Like taking your gaming console places, but hate dealing with cords? Then this project is for you!
In the following instructions, you will learn how to create a go-anywhere game system, which you can use anywhere, and play right from the box. Just plug in one cord, open it up and play!
Reasons to build:
- Consolidates an entire full-blown entertainment system into one portable box
- Eliminates the need to unplug all the cords to move to another location
- Saves space: great for dorm room, apartments, and anywhere else
- Organize your system, screen, controllers, and games into one box
- Capability to include multiple systems
- Cost effective way to organize and protect your beloved games
- Does not require any technical experience to build
- No electronic parts need to be modified
- Traveler friendly
Step 1: What's Going in the Box?
Choose your console(s), and screen along with any supporting hardware needed to make it work (ex. power strip, rca-to-vga converter box). Also, now would be a good time to find small containers to store games and controllers in. Try to find small, inexpensive boxes which your disks/cartridges will fit into nicely, without wasting space. These Sterilite organization boxes (bought at Walmart for $1 each) worked well for me.
- If you can't decide, pick a screen that has built in speakers and sturdy mounting holes on the back.
- Find boxes with identical heights to create a level floor for the mounting plate (to which the system is fixed) to sit on.
Step 2: Defining Box Dimensions
Find the TV screen/monitor you want to put in, and measure the width and height of the entire monitor. This will be the minimum size of your box. Then, measure the height of your smaller containers, add on the maximum height of your console, and thickness of your screen. This total height will be the minimum height of your box.
- Allow for some clearance between the screen and console for when the box is closed, as not to damage the screen.
Step 3: Find a Box
When looking for a box, be sure that the box:
- Is sturdy/well built
- Has a hinged top with latches
- Is larger than your minimum internal dimensions
I purchased my black Sterilite storage bin at Walmart for about $11, I choose it because I could place the monitor in the recessed lid.
- If you want a more durable box, and don’t mind spending quite a bit more, look into a hard shell box like those used for AV equipment or cameras. I will warn you that most of these cost over $100 (but you get a really nice box).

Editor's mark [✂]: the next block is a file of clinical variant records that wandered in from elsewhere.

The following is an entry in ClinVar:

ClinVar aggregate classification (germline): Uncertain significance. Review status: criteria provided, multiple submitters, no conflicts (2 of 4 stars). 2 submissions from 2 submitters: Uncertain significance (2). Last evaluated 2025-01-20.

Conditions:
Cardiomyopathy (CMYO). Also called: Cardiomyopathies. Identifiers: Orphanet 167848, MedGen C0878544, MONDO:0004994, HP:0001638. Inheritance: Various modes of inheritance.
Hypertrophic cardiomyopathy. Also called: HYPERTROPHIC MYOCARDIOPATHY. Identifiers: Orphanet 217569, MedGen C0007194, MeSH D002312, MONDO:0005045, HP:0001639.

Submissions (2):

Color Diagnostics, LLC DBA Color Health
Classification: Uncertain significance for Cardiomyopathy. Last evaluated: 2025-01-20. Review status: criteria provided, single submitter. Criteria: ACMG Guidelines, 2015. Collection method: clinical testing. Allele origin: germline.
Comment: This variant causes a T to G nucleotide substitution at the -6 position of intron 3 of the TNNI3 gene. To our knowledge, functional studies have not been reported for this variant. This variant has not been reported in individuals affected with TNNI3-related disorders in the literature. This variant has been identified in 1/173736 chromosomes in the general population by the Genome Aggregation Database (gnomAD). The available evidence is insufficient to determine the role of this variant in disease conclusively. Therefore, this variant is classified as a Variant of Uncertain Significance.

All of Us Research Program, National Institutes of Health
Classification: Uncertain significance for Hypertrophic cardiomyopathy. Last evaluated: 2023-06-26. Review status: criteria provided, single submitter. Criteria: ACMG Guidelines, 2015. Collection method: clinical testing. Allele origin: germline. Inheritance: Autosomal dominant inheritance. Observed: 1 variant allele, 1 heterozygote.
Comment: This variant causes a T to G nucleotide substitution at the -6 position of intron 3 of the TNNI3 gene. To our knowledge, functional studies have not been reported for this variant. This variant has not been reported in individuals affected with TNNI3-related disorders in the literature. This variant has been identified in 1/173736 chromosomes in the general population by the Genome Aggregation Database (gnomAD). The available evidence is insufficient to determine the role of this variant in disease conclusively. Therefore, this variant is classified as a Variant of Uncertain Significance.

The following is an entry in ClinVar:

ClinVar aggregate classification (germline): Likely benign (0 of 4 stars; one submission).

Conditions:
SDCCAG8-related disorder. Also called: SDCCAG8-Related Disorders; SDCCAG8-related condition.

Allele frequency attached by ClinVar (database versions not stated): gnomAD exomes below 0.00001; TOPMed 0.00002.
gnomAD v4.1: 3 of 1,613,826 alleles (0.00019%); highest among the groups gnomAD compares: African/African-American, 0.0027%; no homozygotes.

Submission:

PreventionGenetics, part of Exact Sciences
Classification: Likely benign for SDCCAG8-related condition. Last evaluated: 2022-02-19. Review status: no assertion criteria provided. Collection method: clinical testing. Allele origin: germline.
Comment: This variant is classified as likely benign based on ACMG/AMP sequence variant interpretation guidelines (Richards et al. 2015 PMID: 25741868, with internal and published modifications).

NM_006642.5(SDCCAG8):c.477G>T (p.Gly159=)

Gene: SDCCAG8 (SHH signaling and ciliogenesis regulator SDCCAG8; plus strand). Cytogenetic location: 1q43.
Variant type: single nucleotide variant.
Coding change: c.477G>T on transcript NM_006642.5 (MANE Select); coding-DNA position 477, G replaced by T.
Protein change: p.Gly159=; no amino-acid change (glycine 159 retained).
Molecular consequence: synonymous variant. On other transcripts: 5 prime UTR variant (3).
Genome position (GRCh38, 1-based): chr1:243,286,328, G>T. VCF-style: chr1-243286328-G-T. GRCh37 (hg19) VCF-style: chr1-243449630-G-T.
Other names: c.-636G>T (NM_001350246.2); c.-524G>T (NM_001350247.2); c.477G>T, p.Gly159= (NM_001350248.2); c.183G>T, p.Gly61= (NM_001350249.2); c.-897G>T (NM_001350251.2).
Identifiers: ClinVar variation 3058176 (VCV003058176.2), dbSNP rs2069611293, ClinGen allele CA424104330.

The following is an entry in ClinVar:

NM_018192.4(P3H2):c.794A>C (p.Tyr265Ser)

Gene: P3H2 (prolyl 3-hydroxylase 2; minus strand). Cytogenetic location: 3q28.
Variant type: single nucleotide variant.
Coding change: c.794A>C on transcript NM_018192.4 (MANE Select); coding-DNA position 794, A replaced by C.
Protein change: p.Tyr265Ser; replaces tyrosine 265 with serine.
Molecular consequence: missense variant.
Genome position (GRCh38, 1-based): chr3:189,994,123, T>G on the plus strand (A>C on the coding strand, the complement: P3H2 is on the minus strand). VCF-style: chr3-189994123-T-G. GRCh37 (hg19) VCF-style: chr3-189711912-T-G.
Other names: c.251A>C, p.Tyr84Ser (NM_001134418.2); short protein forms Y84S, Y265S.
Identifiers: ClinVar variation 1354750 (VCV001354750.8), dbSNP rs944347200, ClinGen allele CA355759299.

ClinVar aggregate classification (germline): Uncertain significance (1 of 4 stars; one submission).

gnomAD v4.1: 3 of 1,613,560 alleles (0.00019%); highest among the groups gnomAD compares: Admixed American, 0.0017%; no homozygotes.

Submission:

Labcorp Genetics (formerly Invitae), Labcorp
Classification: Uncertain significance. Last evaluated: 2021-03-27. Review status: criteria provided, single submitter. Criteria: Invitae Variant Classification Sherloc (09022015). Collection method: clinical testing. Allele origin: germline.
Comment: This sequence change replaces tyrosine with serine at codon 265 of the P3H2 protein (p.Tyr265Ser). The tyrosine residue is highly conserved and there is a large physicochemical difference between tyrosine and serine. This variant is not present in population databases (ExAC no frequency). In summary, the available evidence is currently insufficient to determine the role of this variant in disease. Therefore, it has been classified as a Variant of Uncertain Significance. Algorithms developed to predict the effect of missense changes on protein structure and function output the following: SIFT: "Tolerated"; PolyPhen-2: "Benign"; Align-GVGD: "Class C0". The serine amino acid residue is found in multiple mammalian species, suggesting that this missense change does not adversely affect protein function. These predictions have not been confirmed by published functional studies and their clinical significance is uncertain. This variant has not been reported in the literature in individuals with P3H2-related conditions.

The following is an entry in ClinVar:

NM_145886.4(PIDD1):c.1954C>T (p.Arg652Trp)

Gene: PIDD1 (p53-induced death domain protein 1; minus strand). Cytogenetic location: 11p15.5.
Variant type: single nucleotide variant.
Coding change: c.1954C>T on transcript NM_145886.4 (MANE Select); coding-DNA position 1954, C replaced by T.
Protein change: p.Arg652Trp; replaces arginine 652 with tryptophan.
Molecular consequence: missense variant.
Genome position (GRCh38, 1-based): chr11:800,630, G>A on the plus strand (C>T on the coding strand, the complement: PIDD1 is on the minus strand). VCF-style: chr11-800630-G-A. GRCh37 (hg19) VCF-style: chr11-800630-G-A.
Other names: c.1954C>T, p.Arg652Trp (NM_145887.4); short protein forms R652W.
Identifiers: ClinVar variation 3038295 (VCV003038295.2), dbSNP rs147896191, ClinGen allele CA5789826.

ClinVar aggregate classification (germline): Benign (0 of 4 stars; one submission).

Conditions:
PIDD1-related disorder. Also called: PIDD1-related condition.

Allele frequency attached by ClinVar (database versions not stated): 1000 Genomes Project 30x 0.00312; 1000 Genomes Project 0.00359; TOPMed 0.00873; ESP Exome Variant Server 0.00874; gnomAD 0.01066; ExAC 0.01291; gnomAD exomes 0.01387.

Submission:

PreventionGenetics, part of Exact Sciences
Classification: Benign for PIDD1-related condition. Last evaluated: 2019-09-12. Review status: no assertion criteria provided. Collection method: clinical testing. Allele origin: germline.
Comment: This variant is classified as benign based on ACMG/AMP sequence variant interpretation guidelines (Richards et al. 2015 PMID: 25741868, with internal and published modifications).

Step 4: Mounting the Screen
I was very lucky, in the fact that my screen came with wall mounting holes and all I needed to do was find bolts that fit.
To measure the distance from hole to hole, lay a sheet of paper over the mounting holes, poke the bolts through the paper, and screw them into the holes. Next, remove the bolts and paper, and use the newly-made paper template to mark where to drill the holes. Then mount the screen on the holes drilled into the marks.
Step 5: Mount the Power Strip
Two ways to mount the power strip:
A) If your power strip has mounting holes:
Using the same method as the screen, bolt it to the side of the box.
B) If your power strip does not have mounting holes:
Use zip-ties to attach it by drilling 2 holes and passing the zip-ties through them and around the strip.
Step 6: Cable Management
- Route the all the cables to their appropriate destinations, then zip-tie those that are going the same route together. Ex. power cords that are all going towards the power strip.
- It is important that the wires heading from the lid have extra length to flex when opening the box.
- Zip-tie the cable bunches to the sides of the box but allow enough length for the top mounting plate to be moved with the console on it when accessing the boxes below.
- For a neater look use a wire protector tubes, such as those used to keep computer cords organized.
Step 7: Lower Level Organization
Arrange the smaller boxes in the bottom of the box.
To keep the boxes in place, consider adding some dividers. These can be cut from foam board (as I have done) or from wood. Hot glue or tape can be used to attach the divider to the sides of the box. These dividers are not necessary but they do help to keep the boxes from sliding around.
Step 8: Mounting Plate
The mounting plate was measured to fit into the box, around all other obstructions. It is to fit on top of the smaller boxes described in step 1, this is why they must have similar height to support the plate evenly. To make the plate first lay out the maximum length and width dimensions of the box, then remove parts to allow for the power strip and other items to stay in place. Mine is cut from a spare sheet of Masonite I had. Basically, layout the plate on your board, then cut out the marked lines with a jigsaw.